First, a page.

Foregut duplication cyst associated with esophageal atresia and tracheoesophageal fistula: A case report and literature reviewA case of esophageal atresia associated with a foregut duplication cyst is reported and the literature reviewed. This is the first documented occurrence in conjunction with Down syndrome and the second case where both anomalies were treated at the initial surgery.
Novel use of glycopyrrolate (Robinul) in the treatment of anastomotic leak after repair of esophageal atresia and tracheoesophageal fistulaAnastomotic leak after tracheoesophageal fistula repair is a well-known complication and can represent a challenging clinical scenario. We present the case of an infant girl with VACTERL syndrome who underwent repair of a type C esophageal atresia and tracheoesophageal fistula repair, which was complicated by an anastomotic leak. Glycopyrrolate (Robinul), an anticholinergic agent, was successfully used to decrease copious salivary secretion and promote spontaneous closure of the leak. This report represents the first description in the medical literature of the use of glycopyrrolate in the treatment of an esophageal anastomotic leak.
Tripartite esophagusEsophageal atresia can exhibit many variations as a result of embryological derangements. We present a variation not previously described.
Tracheal agenesis and esophageal atresia with proximal and distal bronchoesophageal fistulasTracheal agenesis (TA) is an extremely rare, typically fatal congenital tracheal malformation. Lack of prenatal symptoms and emergent presentation usually lead to a failure to arrive at the correct diagnosis and manage the airway properly before the onset of irreversible cerebral anoxia. Esophageal atresia (EA) encompasses a group of congenital anomalies comprising an interruption of the continuity of the esophagus with or without a persistent communication with the trachea. In 86% of cases, there is a distal tracheoesophageal fistula (TEF); in 7%, there is no fistulous connection, whereas in 4%, there is a TEF without atresia.
Feingold syndome: a rare but important cause of syndromic tracheoesophageal fistulaEsophageal atresia (EA) and tracheoesophageal fistula (TEF) are common congenital malformations and are associated with additional anomalies in approximately half of cases. Feingold syndrome is an important genetic cause of syndromic EA-TEF to consider in patients with associated microcephaly and digital anomalies. We present a case report of a male infant with EA-TEF, microcephaly, subtle facial dysmorphism, dysplastic kidney, short fifth fingers, second finger clinodactyly, and increased spacing between the first and second toes bilaterally.
Potential hazards of contrast study diagnosis of esophageal atresiaDelay in the diagnosis of esophageal atresia (EA) is rare. We present a child with EA and distal tracheoesophageal fistula who was diagnosed 9 days from birth after a contrast study performed at the referring hospital. This article aims to highlight the potential hazards of using contrast to diagnose EA.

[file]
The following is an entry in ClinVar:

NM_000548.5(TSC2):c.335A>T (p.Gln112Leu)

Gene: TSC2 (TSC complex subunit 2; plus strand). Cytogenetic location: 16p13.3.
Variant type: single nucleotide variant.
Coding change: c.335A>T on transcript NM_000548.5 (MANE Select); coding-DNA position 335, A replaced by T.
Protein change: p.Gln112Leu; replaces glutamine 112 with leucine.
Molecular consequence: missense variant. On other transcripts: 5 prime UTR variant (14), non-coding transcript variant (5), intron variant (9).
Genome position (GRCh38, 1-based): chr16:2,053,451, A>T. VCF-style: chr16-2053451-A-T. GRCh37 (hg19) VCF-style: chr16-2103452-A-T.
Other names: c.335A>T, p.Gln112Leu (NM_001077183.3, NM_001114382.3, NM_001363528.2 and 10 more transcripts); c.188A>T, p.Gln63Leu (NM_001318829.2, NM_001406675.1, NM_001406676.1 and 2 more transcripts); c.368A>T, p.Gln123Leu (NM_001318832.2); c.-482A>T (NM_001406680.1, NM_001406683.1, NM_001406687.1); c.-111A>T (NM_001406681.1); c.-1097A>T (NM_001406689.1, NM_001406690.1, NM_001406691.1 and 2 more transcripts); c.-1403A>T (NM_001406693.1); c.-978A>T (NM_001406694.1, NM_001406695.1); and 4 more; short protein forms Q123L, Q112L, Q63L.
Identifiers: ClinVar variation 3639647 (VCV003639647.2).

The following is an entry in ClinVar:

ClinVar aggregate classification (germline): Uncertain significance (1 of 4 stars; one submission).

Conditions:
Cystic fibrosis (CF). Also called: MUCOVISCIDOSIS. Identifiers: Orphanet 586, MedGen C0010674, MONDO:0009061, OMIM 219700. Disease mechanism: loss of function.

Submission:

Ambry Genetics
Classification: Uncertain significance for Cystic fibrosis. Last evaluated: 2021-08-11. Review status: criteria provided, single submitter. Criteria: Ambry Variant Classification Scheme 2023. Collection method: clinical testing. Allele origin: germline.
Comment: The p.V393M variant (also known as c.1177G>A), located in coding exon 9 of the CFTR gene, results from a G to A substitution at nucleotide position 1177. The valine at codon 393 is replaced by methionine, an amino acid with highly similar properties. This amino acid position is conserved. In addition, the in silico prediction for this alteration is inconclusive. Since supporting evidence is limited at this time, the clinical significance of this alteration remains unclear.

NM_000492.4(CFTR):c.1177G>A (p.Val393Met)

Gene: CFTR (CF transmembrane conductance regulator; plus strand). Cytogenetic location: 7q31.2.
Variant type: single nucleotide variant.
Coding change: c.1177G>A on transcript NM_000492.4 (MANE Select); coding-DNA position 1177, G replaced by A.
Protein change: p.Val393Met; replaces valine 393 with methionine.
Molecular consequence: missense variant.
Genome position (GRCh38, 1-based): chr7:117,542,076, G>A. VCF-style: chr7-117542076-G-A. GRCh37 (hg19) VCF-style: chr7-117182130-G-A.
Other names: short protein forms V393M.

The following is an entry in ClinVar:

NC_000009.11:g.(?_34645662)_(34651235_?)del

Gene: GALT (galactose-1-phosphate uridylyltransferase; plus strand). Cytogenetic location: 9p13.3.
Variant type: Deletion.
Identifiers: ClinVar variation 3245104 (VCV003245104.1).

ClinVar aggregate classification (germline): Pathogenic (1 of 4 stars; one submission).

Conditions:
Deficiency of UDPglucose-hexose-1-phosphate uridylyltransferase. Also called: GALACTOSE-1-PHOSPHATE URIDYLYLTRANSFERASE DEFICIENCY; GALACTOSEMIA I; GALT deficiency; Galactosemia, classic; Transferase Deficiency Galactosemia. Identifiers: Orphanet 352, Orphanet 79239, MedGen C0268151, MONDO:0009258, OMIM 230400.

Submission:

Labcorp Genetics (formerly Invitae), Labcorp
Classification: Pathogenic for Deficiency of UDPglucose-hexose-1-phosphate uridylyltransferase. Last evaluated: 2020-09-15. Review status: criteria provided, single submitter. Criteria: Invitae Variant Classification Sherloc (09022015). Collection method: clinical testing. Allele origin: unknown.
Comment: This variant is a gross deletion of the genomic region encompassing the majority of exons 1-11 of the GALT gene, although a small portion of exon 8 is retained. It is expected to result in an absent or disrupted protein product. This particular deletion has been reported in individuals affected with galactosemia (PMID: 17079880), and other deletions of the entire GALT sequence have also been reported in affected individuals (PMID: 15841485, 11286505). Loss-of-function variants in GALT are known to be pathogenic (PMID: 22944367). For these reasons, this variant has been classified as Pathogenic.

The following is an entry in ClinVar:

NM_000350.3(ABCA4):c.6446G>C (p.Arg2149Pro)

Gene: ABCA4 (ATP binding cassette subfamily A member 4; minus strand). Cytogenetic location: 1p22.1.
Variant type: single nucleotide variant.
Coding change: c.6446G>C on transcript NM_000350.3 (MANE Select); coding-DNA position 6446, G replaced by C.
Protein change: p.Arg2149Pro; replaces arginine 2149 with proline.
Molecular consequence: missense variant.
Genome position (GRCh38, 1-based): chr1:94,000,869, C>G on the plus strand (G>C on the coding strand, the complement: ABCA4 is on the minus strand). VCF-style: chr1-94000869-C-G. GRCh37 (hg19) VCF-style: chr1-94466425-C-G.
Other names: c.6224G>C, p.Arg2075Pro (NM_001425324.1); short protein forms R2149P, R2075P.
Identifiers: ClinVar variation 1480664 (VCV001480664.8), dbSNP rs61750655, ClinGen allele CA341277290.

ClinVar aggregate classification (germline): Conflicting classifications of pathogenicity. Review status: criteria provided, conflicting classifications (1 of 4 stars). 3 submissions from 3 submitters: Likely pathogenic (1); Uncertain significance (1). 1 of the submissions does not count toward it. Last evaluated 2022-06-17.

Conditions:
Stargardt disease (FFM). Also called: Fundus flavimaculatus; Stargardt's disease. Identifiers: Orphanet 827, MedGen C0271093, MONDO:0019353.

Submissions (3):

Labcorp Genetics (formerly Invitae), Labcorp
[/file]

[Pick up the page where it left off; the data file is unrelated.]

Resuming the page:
Triple fistula: management of a double tracheoesophageal fistula with a third H-type proximal fistulaEsophageal atresia (EA) with or without tracheoesophageal fistula (TEF) is a relatively common congenital condition in which there have been several described anatomical variants. The most common type, EA with distal TEF, comprises more than 75% of cases in many reports. Less commonly, a smaller proximal pouch fistula (H-type) will be associated with this most common variant in 1.4% of these cases. Only 2% of all cases of EA/TEF will have 2 large fistulas between the trachea and esophagus in which the end of the upper esophageal pouch connects terminally to the midtrachea and the distal esophagus arises from the trachea near the carina.
Congenital laryngeal atresia associated with esophageal atresia and tracheoesophageal fistula: a case of long-term survivalCongenital laryngeal atresia (LA) is a life-threatening anomaly in which appropriate perinatal management is essential for survival. The authors report a neonate with LA associated with esophageal atresia (EA) and tracheoesophageal fistula (TEF) who was successfully resuscitated by emergent tracheostomy. Before birth, the patient had a diagnosis of EA based on the findings of polyhydramnios and absent stomach bubble. Immediately after birth, severe respiratory distress, cyanosis, and sternal retraction were evident.
High-grade congenital esophageal stenosis owing to a membranous diaphragm with tracheoesophageal fistulaGross E–type congenital esophageal atresia associated with congenital esophageal stenosis is extremely rare. In a male infant born at 36 weeks of gestation, bubbly vomiting was noted after birth. X-ray films of the chest and abdomen showed coil-up sign of the nasogastric tube and gas in the stomach and small intestines were recognized, so gross C–type esophageal atresia was suspected and surgery was performed on the first day of life. Surgery revealed the presence of a tracheoesophageal fistula in the upper esophagus and membranous stenosis on the distal side.
Esophageal atresia and severe respiratory failure—cuffed pediatric tracheal tubes as an additional therapeutic option?This article describes the use of a cuffed pediatric endotracheal tube occluding selectively the air leakage resulting from tracheoesophageal fistula in a preterm neonate with esophageal atresia and severe respiratory failure due to respiratory distress syndrome. The gastric distension resolved completely within 4 hours. Surgical correction was performed on the third day of life after respiratory stabilization.